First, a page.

Thursday, January 24, 2019

Shutdown weighs on Trump -- Jan. 24, 2019 column


House Speaker Nancy Pelosi won the battle over the State of the Union.

President Donald Trump acceded to Pelosi’s decision to postpone the address until the federal government reopens.

“This is her prerogative,” he tweeted late Wednesday night, reversing course.

Hours earlier he’d said he was looking for another venue after Pelosi said he couldn’t make the speech in the House chamber as long as the government is partially shut down. Then he changed his mind.

“There is no venue that can compete with the history, tradition and importance of the House Chamber,” he tweeted.

He’s right. Trump can draw a crowd of enthusiastic supporters wearing red MAGA hats to an arena anytime. But the State of the Union address is one of the rare occasions all three branches of government and the diplomatic corps gather in one august room as a captive audience while TV cameras roll.

Trump could have avoided all the drama had he agreed with Pelosi the speech was a bad idea while a quarter of the government was closed. She cited security concerns, but the administration insisted there was no problem with security.

Instead, he tried to bully her, saying he would deliver the speech despite her request to postpone. She then refused to allow the House to vote for the resolution authorizing a joint session of Congress.

And so the president who hates to be seen as weak looked weak. Three new polls, including one by his favorite network, Fox News, show his job performance ratings are slipping.

Fox found only 43 percent of voters approve of the job Trump is doing overall, down 3 points from December. He is also under water on border security, immigration and foreign policy, Fox reported.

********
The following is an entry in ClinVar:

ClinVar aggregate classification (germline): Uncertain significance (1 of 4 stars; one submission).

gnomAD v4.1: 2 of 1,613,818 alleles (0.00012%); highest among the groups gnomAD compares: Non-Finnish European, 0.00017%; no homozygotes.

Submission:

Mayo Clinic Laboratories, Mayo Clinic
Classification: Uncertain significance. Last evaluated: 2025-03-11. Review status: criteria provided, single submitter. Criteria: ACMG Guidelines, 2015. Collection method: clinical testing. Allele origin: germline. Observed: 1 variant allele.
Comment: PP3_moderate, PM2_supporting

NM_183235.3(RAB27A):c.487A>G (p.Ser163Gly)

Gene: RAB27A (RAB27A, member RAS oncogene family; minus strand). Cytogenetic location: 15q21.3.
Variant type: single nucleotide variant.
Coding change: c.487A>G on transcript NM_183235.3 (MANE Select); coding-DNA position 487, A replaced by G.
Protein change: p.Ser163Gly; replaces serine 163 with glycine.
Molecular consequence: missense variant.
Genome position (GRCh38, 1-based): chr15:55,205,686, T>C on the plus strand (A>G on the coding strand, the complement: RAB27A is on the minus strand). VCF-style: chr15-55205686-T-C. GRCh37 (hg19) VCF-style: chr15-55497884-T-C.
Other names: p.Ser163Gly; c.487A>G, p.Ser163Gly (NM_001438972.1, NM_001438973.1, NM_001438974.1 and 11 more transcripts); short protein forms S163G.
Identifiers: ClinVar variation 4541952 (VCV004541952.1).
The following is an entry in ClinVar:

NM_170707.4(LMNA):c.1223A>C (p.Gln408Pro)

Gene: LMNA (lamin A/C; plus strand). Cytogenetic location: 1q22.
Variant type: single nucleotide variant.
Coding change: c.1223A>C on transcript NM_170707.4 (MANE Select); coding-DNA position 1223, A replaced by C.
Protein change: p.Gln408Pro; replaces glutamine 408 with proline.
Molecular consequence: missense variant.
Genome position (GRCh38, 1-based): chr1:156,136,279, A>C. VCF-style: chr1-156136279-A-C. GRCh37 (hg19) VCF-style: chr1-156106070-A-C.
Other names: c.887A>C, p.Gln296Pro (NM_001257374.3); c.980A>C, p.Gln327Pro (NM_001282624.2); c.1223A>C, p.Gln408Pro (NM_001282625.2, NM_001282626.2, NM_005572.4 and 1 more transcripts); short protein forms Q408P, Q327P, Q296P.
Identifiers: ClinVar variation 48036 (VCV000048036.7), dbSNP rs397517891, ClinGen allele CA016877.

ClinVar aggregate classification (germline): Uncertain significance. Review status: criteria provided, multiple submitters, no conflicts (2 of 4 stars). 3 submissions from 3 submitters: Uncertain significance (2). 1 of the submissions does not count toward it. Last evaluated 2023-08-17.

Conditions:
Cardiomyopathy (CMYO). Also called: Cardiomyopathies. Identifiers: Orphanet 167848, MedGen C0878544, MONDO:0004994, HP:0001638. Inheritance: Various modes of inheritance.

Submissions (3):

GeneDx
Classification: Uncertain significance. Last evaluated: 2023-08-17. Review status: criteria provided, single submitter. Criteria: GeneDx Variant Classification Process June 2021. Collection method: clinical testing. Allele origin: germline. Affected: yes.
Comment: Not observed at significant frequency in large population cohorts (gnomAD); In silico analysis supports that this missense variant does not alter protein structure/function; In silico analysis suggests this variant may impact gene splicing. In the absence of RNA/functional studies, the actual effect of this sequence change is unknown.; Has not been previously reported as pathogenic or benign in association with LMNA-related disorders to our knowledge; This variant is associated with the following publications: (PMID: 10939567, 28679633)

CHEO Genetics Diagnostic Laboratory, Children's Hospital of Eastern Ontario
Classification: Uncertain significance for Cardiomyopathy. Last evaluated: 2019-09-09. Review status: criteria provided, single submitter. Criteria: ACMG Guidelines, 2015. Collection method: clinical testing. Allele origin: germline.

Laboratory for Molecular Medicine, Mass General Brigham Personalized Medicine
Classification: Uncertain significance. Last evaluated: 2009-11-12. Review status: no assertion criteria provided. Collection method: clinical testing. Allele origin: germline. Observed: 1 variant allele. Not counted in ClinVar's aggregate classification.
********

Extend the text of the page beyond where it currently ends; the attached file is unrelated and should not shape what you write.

“TRUMP BLINKS” Fox blared in a headline on its website as conservative commentators criticized his State of the Union turnabout.    

“Bad decision,” Laura Ingraham of Fox News said. She said she’d give three State of the Union speeches around the country. 

But the real question is not where Trump will give the State of the Union address but when.

Presidents use the prime-time address to lay out their legislative priorities for the coming year. By postponing, Trump all but announced his agenda is going nowhere in Congress during the shutdown and perhaps after that.

Thus Trump is learning even the president has limitations in a country with three equal branches of government. Republican congressional leaders have been afraid to stand up to him, but the Democratic-controlled House has a speaker who’s keen to use her power.

Meanwhile, the country is enduring the longest federal government shutdown in history with more than 800,000 federal workers going without pay because the president has refused to compromise on his demand for $5.7 billion for a border wall.

Democrats refuse to meet his demand, contending that, if they give in now, Trump will use the shutdown threat to force passage of future initiatives. Democrats  floated the idea of $5.7 billion for enhanced border security – just not for a physical wall, which they see as ineffective.

Trump’s attempt to bring Democrats to the table failed because he offered only a temporary fix for the young people called Dreamers who came to the country as children – and no compromise on wall funding.

So far, Democrats appear to be winning the shutdown battle.

Pelosi got a higher rating for her handling of negotiations for the shutdown than Trump in a CBS News poll, which found 47 percent approve of Pelosi and 35 percent of Trump.

Republicans and Democrats each want their leaders to keep fighting, which explains the current congressional gridlock. Lawmakers are unlikely to budge unless they feel political pain.

But it’s the independents who often determine elections, and 60 percent of independents disapprove of Trump’s job performance, the highest share among those voters since Trump took office, the Politico/Morning Consult poll reported.

Is a border wall worth the shutdown? CBS asked. A whopping 71 percent of independents said no. For Trump and Senate Republicans, that’s an ominous number looking to 2020.

©2019 Marsha Mercer. All rights reserved.

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